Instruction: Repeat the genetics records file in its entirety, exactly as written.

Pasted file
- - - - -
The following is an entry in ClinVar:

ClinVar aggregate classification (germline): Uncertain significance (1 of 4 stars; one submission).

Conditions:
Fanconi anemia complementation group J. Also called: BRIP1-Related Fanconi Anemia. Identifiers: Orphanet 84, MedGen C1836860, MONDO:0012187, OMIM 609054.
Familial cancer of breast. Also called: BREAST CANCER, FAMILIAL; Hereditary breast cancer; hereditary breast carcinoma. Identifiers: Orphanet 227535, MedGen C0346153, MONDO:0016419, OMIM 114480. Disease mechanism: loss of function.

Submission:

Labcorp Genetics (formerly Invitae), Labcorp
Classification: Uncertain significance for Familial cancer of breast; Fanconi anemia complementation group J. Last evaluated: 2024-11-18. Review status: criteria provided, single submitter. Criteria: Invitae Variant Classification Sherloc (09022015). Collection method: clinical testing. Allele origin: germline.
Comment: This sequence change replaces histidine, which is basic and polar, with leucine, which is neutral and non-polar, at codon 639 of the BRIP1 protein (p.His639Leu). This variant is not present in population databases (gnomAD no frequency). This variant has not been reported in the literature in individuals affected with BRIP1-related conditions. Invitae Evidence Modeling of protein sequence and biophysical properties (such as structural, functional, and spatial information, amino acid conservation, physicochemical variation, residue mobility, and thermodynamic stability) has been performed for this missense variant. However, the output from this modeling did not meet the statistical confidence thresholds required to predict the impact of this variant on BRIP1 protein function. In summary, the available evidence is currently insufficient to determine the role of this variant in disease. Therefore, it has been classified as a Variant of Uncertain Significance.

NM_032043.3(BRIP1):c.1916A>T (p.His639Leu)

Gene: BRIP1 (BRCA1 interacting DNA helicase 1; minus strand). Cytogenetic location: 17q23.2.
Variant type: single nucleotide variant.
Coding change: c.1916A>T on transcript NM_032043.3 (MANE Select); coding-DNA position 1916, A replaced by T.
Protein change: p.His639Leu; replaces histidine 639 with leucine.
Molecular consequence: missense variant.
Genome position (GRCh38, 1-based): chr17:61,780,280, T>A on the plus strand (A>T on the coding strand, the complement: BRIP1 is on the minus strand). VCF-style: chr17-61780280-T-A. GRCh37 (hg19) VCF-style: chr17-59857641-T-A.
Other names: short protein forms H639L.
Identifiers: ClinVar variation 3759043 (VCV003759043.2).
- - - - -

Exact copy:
The following is an entry in ClinVar:

ClinVar aggregate classification (germline): Uncertain significance (1 of 4 stars; one submission).

Conditions:
Fanconi anemia complementation group J. Also called: BRIP1-Related Fanconi Anemia. Identifiers: Orphanet 84, MedGen C1836860, MONDO:0012187, OMIM 609054.
Familial cancer of breast. Also called: BREAST CANCER, FAMILIAL; Hereditary breast cancer; hereditary breast carcinoma. Identifiers: Orphanet 227535, MedGen C0346153, MONDO:0016419, OMIM 114480. Disease mechanism: loss of function.

Submission:

Labcorp Genetics (formerly Invitae), Labcorp
Classification: Uncertain significance for Familial cancer of breast; Fanconi anemia complementation group J. Last evaluated: 2024-11-18. Review status: criteria provided, single submitter. Criteria: Invitae Variant Classification Sherloc (09022015). Collection method: clinical testing. Allele origin: germline.
Comment: This sequence change replaces histidine, which is basic and polar, with leucine, which is neutral and non-polar, at codon 639 of the BRIP1 protein (p.His639Leu). This variant is not present in population databases (gnomAD no frequency). This variant has not been reported in the literature in individuals affected with BRIP1-related conditions. Invitae Evidence Modeling of protein sequence and biophysical properties (such as structural, functional, and spatial information, amino acid conservation, physicochemical variation, residue mobility, and thermodynamic stability) has been performed for this missense variant. However, the output from this modeling did not meet the statistical confidence thresholds required to predict the impact of this variant on BRIP1 protein function. In summary, the available evidence is currently insufficient to determine the role of this variant in disease. Therefore, it has been classified as a Variant of Uncertain Significance.

NM_032043.3(BRIP1):c.1916A>T (p.His639Leu)

Gene: BRIP1 (BRCA1 interacting DNA helicase 1; minus strand). Cytogenetic location: 17q23.2.
Variant type: single nucleotide variant.
Coding change: c.1916A>T on transcript NM_032043.3 (MANE Select); coding-DNA position 1916, A replaced by T.
Protein change: p.His639Leu; replaces histidine 639 with leucine.
Molecular consequence: missense variant.
Genome position (GRCh38, 1-based): chr17:61,780,280, T>A on the plus strand (A>T on the coding strand, the complement: BRIP1 is on the minus strand). VCF-style: chr17-61780280-T-A. GRCh37 (hg19) VCF-style: chr17-59857641-T-A.
Other names: short protein forms H639L.
Identifiers: ClinVar variation 3759043 (VCV003759043.2).